Joshua Kimera is a high school student from Uganda who likes music, cooking, engineering and generally learning the way things work. He likes constructive debate on world issues and social issues like youth participation, gender-based violence and children’s rights. His ambition is to be an engineer to enable him to reform urban planning in Uganda so that slums can be transformed to green areas and sustainable housing.

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by Joshua Kimera

The judicial system stands as the cornerstone of any society founded upon the principles of justice and fairness. It serves as the bedrock upon which trust and confidence in the rule of law are built.

However, in recent times, trust in judicial systems worldwide has faced significant challenges, eroded by perceptions of bias, inefficiency and inaccessibility. Consequently, there arises an imperative to explore avenues for enhancing and revitalising these systems to restore faith amongst the people they serve.

This article delves into why this is so, and proposes various strategies and approaches aimed at improving judicial systems, fostering transparency, accountability, and ultimately rebuilding trust in the administration of justice.

In recent times, the independence of judicial systems has been affected by the political landscape around them. Some judges make rulings based on what will elevate their careers and their standing with the state which appoints and promotes them. In Cameroon, initiating a transitional justice process is hard because of the perceived lack of judicial independence which has heightened mistrust of the system among the Cameroonian people.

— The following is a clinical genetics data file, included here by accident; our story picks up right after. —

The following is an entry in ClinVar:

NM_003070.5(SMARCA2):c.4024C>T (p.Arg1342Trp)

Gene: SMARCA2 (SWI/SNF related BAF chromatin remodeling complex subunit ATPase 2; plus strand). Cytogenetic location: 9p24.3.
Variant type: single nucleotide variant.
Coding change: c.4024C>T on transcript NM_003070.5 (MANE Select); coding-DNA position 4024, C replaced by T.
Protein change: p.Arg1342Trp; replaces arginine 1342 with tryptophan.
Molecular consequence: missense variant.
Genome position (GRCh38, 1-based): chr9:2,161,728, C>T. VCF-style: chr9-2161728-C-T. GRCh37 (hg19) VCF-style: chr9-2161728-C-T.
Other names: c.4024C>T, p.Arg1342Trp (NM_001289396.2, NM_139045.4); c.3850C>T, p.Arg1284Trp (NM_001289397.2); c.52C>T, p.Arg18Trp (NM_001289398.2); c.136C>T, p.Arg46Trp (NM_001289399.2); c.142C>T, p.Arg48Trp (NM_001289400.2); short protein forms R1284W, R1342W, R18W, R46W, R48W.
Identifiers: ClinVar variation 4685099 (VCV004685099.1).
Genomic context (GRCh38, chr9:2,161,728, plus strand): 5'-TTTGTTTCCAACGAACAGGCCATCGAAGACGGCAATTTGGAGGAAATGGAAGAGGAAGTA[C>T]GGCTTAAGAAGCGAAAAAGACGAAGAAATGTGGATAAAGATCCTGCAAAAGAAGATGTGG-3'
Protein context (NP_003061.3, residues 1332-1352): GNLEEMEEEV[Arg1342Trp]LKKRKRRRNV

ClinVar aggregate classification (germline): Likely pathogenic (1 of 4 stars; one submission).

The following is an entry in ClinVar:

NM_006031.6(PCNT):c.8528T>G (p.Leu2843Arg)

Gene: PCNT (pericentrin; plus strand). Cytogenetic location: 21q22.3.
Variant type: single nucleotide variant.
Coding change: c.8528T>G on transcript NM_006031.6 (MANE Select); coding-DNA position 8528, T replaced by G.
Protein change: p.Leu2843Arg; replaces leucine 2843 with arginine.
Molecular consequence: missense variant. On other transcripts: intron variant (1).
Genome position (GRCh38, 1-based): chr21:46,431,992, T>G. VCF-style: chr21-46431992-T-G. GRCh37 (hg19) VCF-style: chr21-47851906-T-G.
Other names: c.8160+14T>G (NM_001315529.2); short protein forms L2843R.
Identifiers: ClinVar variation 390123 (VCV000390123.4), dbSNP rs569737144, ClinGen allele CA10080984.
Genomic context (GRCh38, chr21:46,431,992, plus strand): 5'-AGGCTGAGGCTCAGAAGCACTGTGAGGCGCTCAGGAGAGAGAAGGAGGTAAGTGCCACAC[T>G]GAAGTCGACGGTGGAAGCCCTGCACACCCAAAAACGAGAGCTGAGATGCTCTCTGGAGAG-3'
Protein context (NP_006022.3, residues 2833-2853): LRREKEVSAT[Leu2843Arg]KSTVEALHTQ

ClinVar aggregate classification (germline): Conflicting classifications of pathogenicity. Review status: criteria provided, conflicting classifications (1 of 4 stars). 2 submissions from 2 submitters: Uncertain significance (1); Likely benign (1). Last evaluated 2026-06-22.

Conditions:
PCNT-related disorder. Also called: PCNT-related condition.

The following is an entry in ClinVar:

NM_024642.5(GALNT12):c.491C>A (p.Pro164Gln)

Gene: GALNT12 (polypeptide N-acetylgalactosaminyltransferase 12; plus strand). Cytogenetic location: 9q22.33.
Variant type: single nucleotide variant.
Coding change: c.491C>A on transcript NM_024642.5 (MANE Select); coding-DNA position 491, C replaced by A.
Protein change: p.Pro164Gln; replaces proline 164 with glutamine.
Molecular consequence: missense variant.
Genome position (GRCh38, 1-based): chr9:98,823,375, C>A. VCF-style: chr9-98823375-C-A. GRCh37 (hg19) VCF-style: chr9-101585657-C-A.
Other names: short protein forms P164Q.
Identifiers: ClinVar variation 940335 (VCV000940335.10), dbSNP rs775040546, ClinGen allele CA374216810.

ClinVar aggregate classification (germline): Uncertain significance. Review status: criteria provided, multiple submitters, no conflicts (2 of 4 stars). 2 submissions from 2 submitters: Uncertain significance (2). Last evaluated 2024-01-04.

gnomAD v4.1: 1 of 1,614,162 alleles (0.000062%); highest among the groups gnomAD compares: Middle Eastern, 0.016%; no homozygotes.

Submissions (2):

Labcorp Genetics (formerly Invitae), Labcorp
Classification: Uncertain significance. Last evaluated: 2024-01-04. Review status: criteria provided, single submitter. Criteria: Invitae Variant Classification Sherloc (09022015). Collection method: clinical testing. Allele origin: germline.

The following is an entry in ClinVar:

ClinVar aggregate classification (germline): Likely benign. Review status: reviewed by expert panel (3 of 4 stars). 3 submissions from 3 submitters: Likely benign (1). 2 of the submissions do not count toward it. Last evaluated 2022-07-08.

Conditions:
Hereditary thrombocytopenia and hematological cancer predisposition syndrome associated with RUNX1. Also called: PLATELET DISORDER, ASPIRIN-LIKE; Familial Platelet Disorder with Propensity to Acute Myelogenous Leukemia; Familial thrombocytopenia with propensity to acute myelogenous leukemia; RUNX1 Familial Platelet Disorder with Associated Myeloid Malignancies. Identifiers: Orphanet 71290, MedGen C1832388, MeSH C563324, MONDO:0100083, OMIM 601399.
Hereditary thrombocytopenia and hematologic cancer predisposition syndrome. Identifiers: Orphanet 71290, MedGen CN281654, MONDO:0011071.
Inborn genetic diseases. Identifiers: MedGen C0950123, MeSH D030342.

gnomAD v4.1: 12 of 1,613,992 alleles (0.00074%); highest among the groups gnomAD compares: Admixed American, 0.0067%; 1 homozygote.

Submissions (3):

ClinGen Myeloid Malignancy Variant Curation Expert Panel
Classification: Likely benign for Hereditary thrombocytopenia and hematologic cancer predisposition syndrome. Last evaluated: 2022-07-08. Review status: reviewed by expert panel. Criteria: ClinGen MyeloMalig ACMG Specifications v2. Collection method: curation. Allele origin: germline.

Similarly, a judiciary’s financial independence affects its standing with the people. This is especially so in cases where its budget is increased each law year yet there are frequent reports of judges or other judicial officers who are paid low salaries,  which could lead to maladministration of justice. This has resulted in questions from the communities they serve that the top brass of a judiciary cannot answer.

No system works perfectly, but several efficient and strategic tweaks can be made to improve it. One of these tweaks is establishing parameters within the law and enforcing those in place to ensure judges give fair, independent judgements doing right by their communities.

Another one of these tweaks is awarding judicial officers who have served their communities impartially and have shown exceptional qualities. This boosts morale, preventing burnout and preventing judicial officers from lobbying, as a way to boost their careers which can lead to laziness and improper delivery of justice.

This can also be done by coming up with more innovative ways to deliver justice according to the demands of the community, for example, digitising justice through video links or increasing the number of judicial officers where there is short staffing and dividing up work. The Seychelles and UK appeals courts have divisions to attack the case backlog.

Lastly, appointing and assigning judicial officers according to their expertise in a respective field goes a long way to delivering justice to the people in a fair way, which in turn restores their faith in a system they had no belief in.